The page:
It was Silicon Valley, 2009. In that environment, the journey from personal project to company is a natural progression. They created an online platform to showcase the work of architects, so home renovators could access endless images to inspire the vision of their own dream home.

 

The couple then asked local Bay Area architects to upload their portfolios. Their initial community was made up from “twenty local homeowners, mainly our friends, and a group of professionals from the Bay Area.” What started as a trickle of design portfolios soon became a flood. 

 

Tatarko is a veteran of the tech startup space and this comes across in her delivery. A sharp and articulate businessperson, Tatarko coolly communicates a vision splendid for the company. “We really wanted to help people learn more about the [remodeling] process, about design, about what's possible, and about different materials to help them make the right decision. And help them be more knowledgeable when they start their project.”

 

Now Houzz is an online hub that not only hosts a plethora of images but displays the portfolios of “450,000 active professionals from all over the world” and receives 25 million monthly unique visitors. In five years, the site has become the biggest residential remodeling community online. 

 

In this interview you will learn:

 

-What it takes to create and build massive community

-Startup 101 product development tactics that helped Houzz grow so fast

-Challenges faced that Adi had as an entrepreneur

-Investing and how to know when you need an investor

-The key mindsets to building a successful startup

 

I Need Your Help!
 
If you haven’t already, I would love if you could be awesome and take a minute to leave a quick rating and review of the podcast on iTunes by clicking on the link below. It’s the most amazing way to help the show grow and reach more people!
 

David Brim never meant to get into the car manufacturing business. He initially planned to import and sell the Tomcar Australia — an Israeli military vehicle — in Australia, but as things snowballed he found himself running a full-fledged business selling highly customized ATVs to defense, agriculture, mining, emergency services and the odd individual.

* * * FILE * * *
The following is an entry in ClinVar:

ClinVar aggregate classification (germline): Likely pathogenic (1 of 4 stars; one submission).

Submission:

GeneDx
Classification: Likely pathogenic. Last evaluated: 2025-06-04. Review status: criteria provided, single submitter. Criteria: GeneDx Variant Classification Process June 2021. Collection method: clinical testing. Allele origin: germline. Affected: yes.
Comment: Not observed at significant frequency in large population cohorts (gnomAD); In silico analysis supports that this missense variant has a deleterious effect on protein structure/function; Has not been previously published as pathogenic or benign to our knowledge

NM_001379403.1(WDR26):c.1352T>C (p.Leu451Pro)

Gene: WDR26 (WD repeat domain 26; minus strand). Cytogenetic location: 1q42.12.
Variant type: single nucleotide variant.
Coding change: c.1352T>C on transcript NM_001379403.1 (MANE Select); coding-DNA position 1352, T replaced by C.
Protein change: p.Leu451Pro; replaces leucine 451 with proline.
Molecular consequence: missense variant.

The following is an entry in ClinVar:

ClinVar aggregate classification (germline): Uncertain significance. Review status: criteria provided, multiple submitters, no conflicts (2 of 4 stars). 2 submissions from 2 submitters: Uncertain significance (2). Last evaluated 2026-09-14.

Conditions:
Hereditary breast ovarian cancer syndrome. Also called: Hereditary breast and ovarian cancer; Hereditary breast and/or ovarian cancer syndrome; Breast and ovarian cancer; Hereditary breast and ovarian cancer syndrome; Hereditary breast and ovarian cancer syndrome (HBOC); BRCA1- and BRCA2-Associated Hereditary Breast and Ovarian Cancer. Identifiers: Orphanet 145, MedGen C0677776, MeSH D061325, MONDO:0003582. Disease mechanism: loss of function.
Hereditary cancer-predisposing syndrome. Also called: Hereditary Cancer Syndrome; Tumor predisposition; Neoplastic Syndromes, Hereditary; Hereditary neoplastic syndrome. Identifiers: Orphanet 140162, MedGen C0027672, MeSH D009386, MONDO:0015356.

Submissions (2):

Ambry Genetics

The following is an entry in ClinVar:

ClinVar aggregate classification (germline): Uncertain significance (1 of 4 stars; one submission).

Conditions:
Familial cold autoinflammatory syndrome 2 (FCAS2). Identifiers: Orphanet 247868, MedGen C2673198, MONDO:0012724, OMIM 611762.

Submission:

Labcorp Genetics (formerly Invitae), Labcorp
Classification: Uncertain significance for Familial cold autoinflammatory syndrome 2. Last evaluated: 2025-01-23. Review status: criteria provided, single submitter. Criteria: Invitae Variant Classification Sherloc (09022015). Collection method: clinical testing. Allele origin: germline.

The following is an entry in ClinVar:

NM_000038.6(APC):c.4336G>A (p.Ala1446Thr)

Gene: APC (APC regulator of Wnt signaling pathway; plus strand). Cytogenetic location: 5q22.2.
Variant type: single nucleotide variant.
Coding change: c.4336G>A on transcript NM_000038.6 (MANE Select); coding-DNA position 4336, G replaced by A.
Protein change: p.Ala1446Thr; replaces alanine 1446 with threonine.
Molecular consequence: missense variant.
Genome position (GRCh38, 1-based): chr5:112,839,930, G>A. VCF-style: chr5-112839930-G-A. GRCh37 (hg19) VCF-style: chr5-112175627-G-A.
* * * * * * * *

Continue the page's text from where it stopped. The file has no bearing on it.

“Once we’d started we loved it. Nine years later we’re selling cars across Australia and people are loving it.”

 

Speaking to Foundr along with Tomcar Australia CMO Steve Sammartino, he says they were just a couple of car fans who stumbled into a staid industry. The pair met at a startup event — a “profitability party” of all things — where Sammartino was suitably impressed by the fact that Brim’s startup made real tangible products, and one thing led to another.

 

“Sammartino here gives a fantastic talk … To start a car company in Australia you need two things. You need no idea what you’re doing, ‘cause if you did you wouldn't do it. You need no money, ‘cause if you did have money you wouldn’t spend it on starting a car company,” he laughs.

 

In this interview you will learn:

 

-How to develop a strong story for your startup and make it "newsworthy"

-The importantance of product development and how to create something people love

-How to sell a $30,000 ticket item online

-How to make people fall in love with your brand and develop a community

-What it takes to build a car from scratch

-Disrupting an industry

 

I Need Your Help!
 
If you haven’t already, I would love if you could be awesome and take a minute to leave a quick rating and review of the podcast on iTunes by clicking on the link below. It’s the most amazing way to help the show grow and reach more people!
 
Direct download: FP012__Building_a_Car_From_Scratch_and_Selling_it_-_The_Tom_Car_Story.mp3
Category:general -- posted at: 6:30am AEST